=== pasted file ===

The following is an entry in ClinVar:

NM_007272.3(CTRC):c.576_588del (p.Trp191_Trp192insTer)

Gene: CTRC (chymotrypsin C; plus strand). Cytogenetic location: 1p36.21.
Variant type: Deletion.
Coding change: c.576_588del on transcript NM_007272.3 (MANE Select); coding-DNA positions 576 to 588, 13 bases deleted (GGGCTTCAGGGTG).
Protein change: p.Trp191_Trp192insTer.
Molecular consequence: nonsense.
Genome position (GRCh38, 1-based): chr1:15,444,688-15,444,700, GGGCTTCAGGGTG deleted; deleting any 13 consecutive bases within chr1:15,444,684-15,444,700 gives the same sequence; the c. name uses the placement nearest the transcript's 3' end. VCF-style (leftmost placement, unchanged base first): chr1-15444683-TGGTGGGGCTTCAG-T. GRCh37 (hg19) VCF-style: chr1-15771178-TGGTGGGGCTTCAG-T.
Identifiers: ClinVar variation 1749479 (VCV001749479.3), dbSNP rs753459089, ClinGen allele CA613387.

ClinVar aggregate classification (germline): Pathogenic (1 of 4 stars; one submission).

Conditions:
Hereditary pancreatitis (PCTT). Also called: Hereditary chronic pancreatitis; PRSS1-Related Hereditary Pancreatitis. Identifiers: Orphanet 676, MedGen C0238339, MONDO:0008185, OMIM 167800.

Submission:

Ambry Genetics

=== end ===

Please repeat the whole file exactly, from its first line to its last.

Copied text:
The following is an entry in ClinVar:

NM_007272.3(CTRC):c.576_588del (p.Trp191_Trp192insTer)

Gene: CTRC (chymotrypsin C; plus strand). Cytogenetic location: 1p36.21.
Variant type: Deletion.
Coding change: c.576_588del on transcript NM_007272.3 (MANE Select); coding-DNA positions 576 to 588, 13 bases deleted (GGGCTTCAGGGTG).
Protein change: p.Trp191_Trp192insTer.
Molecular consequence: nonsense.
Genome position (GRCh38, 1-based): chr1:15,444,688-15,444,700, GGGCTTCAGGGTG deleted; deleting any 13 consecutive bases within chr1:15,444,684-15,444,700 gives the same sequence; the c. name uses the placement nearest the transcript's 3' end. VCF-style (leftmost placement, unchanged base first): chr1-15444683-TGGTGGGGCTTCAG-T. GRCh37 (hg19) VCF-style: chr1-15771178-TGGTGGGGCTTCAG-T.
Identifiers: ClinVar variation 1749479 (VCV001749479.3), dbSNP rs753459089, ClinGen allele CA613387.

ClinVar aggregate classification (germline): Pathogenic (1 of 4 stars; one submission).

Conditions:
Hereditary pancreatitis (PCTT). Also called: Hereditary chronic pancreatitis; PRSS1-Related Hereditary Pancreatitis. Identifiers: Orphanet 676, MedGen C0238339, MONDO:0008185, OMIM 167800.

Submission:

Ambry Genetics